FVCC Alumnus to Present Technology Used in Search for Missing Airline

Larsen will discuss his involvement in the search that followed the disappearance of Malaysian Airlines Flight MH370

By Beacon Staff
Crews on board the GO Phoenix, a search vessel scouring the Indian Ocean in search of the missing Malaysian Airlines Flight, recover a highly specialized deep sea survey sonar device. Whitefish-based Hydrospheric Solutions LLC is among the crew searching for the flight, which disappeared in March. Courtesy Photo

Flathead Valley Community College will welcome alumnus Jay Larsen to present “Using High Resolution Sonar in the Search for Malaysian Airlines Flight MH370” on Nov. 13.

Larsen will discuss his involvement in the search that followed the disappearance of Malaysian Airlines Flight MH370 when his Whitefish-based company Hydrospheric Solutions, Inc. was hired to search for the airline’s wreckage. The presentation will also cover the evolution of mapping sonar and Synthetic Aperture Sonar (SAS) technology.

Larsen attended FVCC before completing his degree in electrical engineering from Montana State University. He got his start doing sonar work through graduate courses in applied physics at the University of Washington.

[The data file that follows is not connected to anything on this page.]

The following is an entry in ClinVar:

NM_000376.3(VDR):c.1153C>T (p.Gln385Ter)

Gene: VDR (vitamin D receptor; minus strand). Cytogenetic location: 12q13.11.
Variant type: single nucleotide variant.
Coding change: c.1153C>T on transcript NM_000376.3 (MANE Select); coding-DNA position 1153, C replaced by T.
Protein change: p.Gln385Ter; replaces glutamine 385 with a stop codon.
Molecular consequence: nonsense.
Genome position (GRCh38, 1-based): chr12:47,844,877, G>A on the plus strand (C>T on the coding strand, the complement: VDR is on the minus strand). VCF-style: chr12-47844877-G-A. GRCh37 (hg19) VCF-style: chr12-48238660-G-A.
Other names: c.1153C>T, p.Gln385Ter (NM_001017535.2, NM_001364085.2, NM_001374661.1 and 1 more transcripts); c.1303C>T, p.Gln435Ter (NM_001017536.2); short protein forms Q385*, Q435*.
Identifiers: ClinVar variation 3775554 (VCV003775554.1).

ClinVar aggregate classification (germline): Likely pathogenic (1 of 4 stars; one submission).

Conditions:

After working in ocean floor mapping for over a decade, Larsen’s desire to try something new got the best of him. He was considering ways to make a better product when he came across Applied Signal Technologies who had Synthetic Aperture Sonar (SAS) technology developed for military applications. Larsen wanted to bring the high-resolution SAS technology to the commercial world. In 2009, he and a partner launched SL Hydrospheric, LLC, and worked closely with Applied Signal Technologies to integrate the SAS technology, which allows acoustic imaging of the seafloor with improved resolution. This technology has been extensively employed during the search for Flight MH370.

Free and open to the public, the presentation will be held at 3 p.m. in the large community meeting room in the Arts and Technology building on campus. This is a special presentation of the college’s “STEM Colloquium,” a weekly presentation and discussion of science, technology, engineering and math research projects.

For more information, contact FVCC Associate Professor of Physics Jim Boger at [email protected]

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